Superbird A from SoCal

Rob Matson (Rob_Matson@cpqm.mail.saic.com)
1 Oct 1996 13:41:35 -0800

                      Subject:                              Time:  11:44
  OFFICE MEMO         Superbird A from SoCal                Date:  96/10/01

Well you can add me to the list of people who have now observed Superbird A. 
Fortunately I set up for this satellite early (8pm local, 3h UTC 10/1/96)
using stellar references and a tripod-mounted pair of 8 x 56 binocs.  Limiting
magnitude was 7.0 at the time I set up.  The reason that it was fortunate that
I set up early is that starting at 8:15pm, coastal clouds began to interfere. 
By 8:20 I had lost my reference stars altogether and could see nothing but
clouds.  But the clouds weren't that thick, and a bit patchy, so I was hopeful
I would catch a few holes.  My perseverance paid off.

The first flash I could see occurred around 8:27pm PDT (3:27 UTC).  I started
counting in my head waiting for the next flash roughly 12 seconds later, but
saw nothing.  But at 23 seconds later I saw my second flash and started my
stop watch.  Again, saw no secondary flash, but then NO STARS were visible
during the entire flash observation period.  This tells you how lousy the
seeing was, and how bright the primary flashes are!  At my third primary flash
I hit my lap timer, and from that point on the secondary flashes were also
visible.  I accurately timed the next 6 flashes, and then decided to look away
from the binocs to see if the flashes were visible naked eye.  They were -- no
problem.  Based on the appearances of eta Oph (2.6) and delta Oph (3.0) thru
the clouds, the flashes were at least mag 2.0. Yes -- that's not a typo. 
Magnitude 2.  Incredible considering the range.  The last flash I was able to
see was around 8:33:30 (3:33:30 UTC).

Now that the initial excitement of seeing this bird has past, I can
concentrate on recording the exact UTC times of the flashes.  My feeling is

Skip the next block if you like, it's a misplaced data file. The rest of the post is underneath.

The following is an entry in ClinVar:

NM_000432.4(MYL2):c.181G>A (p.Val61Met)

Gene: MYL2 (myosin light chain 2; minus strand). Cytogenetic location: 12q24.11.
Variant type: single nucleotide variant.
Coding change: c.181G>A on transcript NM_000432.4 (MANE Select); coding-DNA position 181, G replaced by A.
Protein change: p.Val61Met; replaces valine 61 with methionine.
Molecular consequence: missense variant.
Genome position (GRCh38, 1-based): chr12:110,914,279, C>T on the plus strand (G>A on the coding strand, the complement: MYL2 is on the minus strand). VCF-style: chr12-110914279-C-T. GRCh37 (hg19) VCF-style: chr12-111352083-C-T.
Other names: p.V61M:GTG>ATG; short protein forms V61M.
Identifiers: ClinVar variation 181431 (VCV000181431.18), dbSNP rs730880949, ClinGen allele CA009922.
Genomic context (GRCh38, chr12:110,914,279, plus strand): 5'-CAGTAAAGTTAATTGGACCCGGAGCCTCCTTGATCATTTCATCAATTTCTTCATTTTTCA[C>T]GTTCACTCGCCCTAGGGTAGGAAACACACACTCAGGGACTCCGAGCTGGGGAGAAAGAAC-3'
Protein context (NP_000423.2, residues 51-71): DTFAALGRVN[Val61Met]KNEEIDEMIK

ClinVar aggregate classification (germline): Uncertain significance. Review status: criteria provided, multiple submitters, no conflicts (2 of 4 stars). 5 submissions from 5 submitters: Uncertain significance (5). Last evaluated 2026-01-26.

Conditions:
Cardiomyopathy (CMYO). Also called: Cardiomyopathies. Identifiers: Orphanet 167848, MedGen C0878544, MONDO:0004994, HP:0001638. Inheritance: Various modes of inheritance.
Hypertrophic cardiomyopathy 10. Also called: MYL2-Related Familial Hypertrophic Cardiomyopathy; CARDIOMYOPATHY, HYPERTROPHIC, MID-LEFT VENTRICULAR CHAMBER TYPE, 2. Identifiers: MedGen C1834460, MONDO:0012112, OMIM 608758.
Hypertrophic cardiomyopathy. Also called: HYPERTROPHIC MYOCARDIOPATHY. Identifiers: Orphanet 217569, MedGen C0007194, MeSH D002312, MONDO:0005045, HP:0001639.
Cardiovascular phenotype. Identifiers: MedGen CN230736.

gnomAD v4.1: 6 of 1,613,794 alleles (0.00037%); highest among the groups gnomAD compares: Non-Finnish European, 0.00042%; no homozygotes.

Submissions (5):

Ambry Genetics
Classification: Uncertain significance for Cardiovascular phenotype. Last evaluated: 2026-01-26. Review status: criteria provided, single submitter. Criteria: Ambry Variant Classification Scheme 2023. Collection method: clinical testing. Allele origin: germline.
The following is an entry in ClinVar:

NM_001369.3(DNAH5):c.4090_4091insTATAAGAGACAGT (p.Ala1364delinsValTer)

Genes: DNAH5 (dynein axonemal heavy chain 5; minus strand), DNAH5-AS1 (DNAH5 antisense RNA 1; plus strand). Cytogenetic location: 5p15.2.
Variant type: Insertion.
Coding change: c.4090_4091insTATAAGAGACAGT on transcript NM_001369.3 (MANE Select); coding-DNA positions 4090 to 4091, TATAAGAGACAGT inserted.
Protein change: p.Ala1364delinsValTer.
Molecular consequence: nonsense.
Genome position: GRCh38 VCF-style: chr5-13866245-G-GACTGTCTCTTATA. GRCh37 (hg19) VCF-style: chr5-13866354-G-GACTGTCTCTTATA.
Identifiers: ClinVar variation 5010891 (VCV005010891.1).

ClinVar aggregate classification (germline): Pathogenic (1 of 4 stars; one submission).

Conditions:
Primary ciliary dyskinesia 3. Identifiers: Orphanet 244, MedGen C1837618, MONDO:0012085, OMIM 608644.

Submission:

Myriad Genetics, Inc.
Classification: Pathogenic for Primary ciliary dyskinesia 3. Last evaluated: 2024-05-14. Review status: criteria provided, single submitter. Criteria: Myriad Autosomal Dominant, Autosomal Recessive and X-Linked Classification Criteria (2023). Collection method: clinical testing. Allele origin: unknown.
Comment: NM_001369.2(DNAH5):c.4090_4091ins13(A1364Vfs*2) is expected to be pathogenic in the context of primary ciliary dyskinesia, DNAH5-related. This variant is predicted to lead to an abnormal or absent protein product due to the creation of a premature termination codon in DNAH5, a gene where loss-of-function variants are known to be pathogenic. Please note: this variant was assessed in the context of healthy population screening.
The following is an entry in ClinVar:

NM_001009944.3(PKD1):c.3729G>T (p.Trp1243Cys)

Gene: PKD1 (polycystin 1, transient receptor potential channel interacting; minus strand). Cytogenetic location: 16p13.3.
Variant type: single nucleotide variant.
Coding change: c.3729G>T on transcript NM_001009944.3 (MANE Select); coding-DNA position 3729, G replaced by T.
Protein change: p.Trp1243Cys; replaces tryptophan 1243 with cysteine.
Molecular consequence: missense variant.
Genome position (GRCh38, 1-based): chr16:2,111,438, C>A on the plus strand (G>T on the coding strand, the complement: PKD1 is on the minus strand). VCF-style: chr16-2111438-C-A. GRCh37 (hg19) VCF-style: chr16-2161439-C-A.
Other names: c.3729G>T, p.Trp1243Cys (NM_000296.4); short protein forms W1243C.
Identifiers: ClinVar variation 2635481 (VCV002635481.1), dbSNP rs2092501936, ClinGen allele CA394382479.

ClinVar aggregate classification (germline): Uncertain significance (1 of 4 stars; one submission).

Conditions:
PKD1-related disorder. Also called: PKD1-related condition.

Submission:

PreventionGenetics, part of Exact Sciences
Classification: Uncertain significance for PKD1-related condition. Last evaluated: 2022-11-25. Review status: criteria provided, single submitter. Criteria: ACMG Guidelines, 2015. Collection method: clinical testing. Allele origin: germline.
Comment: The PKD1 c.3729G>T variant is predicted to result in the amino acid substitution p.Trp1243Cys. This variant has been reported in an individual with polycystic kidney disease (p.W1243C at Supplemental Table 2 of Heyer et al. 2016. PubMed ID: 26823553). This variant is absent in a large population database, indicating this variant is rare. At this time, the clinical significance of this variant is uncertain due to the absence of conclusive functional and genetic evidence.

that this satellite is rotating about an axis roughly parallel to the earth's
current velocity vector.  This would cause the specular reflection to rapidly
sweep either NNW to SSE or SSE to NNW over the earth, while slowly walking
eastward with each sweep.  (At this time of year, from the satellite's
perspective at the time of flashing, the sun is to the left of the earth, and
the earth's axis is tilted around 20 degrees counterclockwise from vertical.)

The specular point sweeps over the earth at over 20,000 km/sec, so observers
in southern and northern California (and for that matter Colorado too) will
have virtually identical times recorded for the flashes.

I measured the half-period of the satellite to be 11.665 seconds (93.32
seconds divided by 8 flash periods), or 23.33 seconds for a full rotation. 
The specular reflection sweeps 180 degrees in a quarter-period so the angular
sweep velocity is 30.86 degrees/second.
Assuming a perfect mirror reflection, the specular reflection subtends 0.5
degrees -- so each flash only lasts .016 seconds.

For my location, the range to Superbird A was about 38,800 km.  If the
projected area of the solar array causing the flashes is 2 sq-meters, with a
reflectivity of say 70% and a solar flux of 177 W/m^2, the specular intensity
would be:

(2 x 0.7 x 177 W) / 5.981e-5 sr = 4.14 megawatts/sr.  Dividing this by the
range squared, the irradiance is:

(4.14 x 10^6 watts/sr) / (3.88 x 10^7 m)^2 = 2.75 x 10^-9 W/m^2.  That
would correspond to a visual magnitude of around +0.4.  This is around 4.4
times brighter than magnitude 2.0, so perhaps the projected area of the solar
panel is smaller, or the reflectivity lower, or the quality of the reflection
is poorer (spread into more than a half-degree cone).  Or perhaps the flashes
are indeed this bright, but because of their short persistance the eye
"registers" them dimmer.  --Rob